Insights 2019: Epicor targets “two or three” major acquisitions in 2019

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Epicor's CEO has hinted that his company is looking to complete up to three major acquisitions within the next 12 months to bolster its 50-plus product line.

In light of a steady inflow of revenue, the developers of industry-specific enterprise resource planning (ERP) software will consider using a balance sheet of approximately £250 million to invest in purchases.

The firm will specifically look at buying companies in the lumber and automotive spaces, according to its CEO Steve Murphy, as well as in manufacturing if the price is right.

"I'm not going to name any names there, because that's highly confidential, but it's consistent with the industry expertise thread," Murphy said at a press Q&A during Epicor's annual customer conference Insights 2019.

"But we're not going to go out buying anything that's doesn't fit one of the six core industries. I think it would be a mistake to think we know more than we do, so we'll just stick to what we know."

The company produces dozens of separate products for small and medium-sized businesses (SMBs) in the manufacturing, distribution, automotive, lumber, retail, and services industries. Any further acquisitions will likely see ERP software tacked onto this lineup of 50-plus products.

Asked which industries specifically Epicor may be looking at, Murphy told Channel Pro that automotive and lumber provided the best opportunities to do a deal as things stood.

But, he added, purchasing a company that develops manufacturing software would be most ideal, and Epicor has already identified the key candidates.

"I really like manufacturing as far as ERP, but the targets are expensive," he said.

"It's like making any investment, if you're going to buy stock in Facebook three weeks after it's gone public it might cost a lot, and you might not want to do it, but at a bargain price it makes sense.

"I'm not seeing many opportunities in manufacturing where I think the price is right. I'm seeing companies that I'd like to buy but it's very expensive."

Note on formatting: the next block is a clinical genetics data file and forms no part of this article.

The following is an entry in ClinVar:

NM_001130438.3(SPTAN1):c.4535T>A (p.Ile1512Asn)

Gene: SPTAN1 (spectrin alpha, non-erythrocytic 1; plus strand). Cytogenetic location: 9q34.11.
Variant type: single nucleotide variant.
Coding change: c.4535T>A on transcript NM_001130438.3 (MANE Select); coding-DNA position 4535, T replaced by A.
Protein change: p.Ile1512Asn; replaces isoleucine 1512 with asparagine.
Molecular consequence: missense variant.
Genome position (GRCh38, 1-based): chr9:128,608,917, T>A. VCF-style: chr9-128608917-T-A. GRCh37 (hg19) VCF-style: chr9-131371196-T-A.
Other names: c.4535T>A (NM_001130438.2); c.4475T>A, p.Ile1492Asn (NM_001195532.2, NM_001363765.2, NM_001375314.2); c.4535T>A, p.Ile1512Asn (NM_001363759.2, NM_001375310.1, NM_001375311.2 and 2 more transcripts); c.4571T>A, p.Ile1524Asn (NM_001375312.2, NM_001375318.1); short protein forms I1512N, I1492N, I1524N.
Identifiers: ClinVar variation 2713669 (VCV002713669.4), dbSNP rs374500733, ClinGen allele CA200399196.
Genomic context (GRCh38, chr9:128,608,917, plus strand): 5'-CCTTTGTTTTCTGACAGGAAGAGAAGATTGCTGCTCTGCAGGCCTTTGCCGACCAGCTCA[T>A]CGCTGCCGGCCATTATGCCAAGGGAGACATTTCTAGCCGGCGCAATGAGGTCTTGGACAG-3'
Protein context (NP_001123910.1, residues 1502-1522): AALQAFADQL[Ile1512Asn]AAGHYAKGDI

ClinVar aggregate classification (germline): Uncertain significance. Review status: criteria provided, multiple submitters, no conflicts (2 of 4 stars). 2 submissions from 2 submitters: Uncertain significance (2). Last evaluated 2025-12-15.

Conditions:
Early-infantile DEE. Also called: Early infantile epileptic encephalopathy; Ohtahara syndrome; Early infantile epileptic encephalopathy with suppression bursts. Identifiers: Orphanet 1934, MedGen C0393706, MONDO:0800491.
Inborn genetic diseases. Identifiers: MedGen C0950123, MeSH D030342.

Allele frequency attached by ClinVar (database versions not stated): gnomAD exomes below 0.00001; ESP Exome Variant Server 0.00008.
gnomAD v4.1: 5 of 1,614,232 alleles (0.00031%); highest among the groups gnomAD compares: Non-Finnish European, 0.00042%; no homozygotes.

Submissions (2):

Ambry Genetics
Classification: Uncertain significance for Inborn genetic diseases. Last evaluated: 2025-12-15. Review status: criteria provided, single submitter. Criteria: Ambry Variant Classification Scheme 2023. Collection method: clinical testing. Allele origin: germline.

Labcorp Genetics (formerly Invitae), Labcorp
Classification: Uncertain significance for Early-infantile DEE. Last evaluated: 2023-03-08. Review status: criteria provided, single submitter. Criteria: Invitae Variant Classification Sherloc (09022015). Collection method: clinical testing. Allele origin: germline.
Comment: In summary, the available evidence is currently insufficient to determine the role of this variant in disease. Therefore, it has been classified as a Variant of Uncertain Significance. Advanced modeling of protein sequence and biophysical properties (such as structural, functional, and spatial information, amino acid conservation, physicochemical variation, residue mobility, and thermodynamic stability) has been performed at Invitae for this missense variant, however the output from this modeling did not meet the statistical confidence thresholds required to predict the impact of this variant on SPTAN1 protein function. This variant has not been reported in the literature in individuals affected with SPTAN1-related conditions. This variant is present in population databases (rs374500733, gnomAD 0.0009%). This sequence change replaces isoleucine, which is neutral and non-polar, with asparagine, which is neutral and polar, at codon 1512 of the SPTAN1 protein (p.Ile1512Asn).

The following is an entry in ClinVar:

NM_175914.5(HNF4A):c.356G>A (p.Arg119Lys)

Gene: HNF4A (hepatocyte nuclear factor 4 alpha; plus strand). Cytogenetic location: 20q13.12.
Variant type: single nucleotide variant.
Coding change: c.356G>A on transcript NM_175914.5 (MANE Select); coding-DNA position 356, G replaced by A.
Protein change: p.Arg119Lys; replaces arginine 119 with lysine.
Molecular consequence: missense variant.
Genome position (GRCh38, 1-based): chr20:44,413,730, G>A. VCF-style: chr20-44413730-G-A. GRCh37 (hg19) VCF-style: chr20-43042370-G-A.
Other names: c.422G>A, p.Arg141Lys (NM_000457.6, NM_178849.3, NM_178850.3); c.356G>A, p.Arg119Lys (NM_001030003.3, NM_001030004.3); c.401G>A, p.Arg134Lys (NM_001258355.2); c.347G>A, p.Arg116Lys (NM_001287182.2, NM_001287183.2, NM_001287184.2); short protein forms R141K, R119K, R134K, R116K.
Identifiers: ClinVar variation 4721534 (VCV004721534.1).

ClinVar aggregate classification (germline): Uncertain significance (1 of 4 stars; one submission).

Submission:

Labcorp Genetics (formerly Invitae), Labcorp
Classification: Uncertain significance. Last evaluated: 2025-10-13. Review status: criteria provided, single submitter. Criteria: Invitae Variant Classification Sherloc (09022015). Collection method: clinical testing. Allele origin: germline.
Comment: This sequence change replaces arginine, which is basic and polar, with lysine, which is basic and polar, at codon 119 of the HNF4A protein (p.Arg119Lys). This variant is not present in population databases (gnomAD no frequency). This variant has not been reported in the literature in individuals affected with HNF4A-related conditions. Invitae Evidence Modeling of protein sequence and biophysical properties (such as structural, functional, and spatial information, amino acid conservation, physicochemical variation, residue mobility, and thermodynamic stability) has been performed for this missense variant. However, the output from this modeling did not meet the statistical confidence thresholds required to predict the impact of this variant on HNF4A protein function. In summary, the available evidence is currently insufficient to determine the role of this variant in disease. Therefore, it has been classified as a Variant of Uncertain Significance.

More reasonably-priced companies can be found in the automotive and lumber spaces, however, with developers writing "really good" software that's modern and affordable for a company like Epicor.

As for what the company does with these products it absorbs, Murphy said the firm would have to be smart about how it handled the integration process. The views of customers and their feedback, in particular, would have to be taken seriously.

Lumber ERP software, for example, could be marketed as a standalone product for a year or two before Epicor considers integrating this into existing platforms.

"If we do a really good job of listening, and making sure that if we do some integration they still get what they need, we can probably integrate after a year or two," he continued.

"We would keep them separate long enough to make sure we don't ruin it. Because one of the biggest mistakes I've seen is you buy an acquisition, you get a company, it's great, and then you just smother it, and it dies."

Murphy added the targets and their services need to be kept alive long enough to understand what Epicor has on its hands, which people are contributing the most, and what makes the product unique before making decisions on integration.

"Once you've done that, and you've listened to your customers you can probably integrate it if you take your time. And if you don't, you'll probably fail."

Keumars Afifi-Sabet

Keumars Afifi-Sabet is a writer and editor that specialises in public sector, cyber security, and cloud computing. He first joined ITPro as a staff writer in April 2018 and eventually became its Features Editor. Although a regular contributor to other tech sites in the past, these days you will find Keumars on LiveScience, where he runs its Technology section.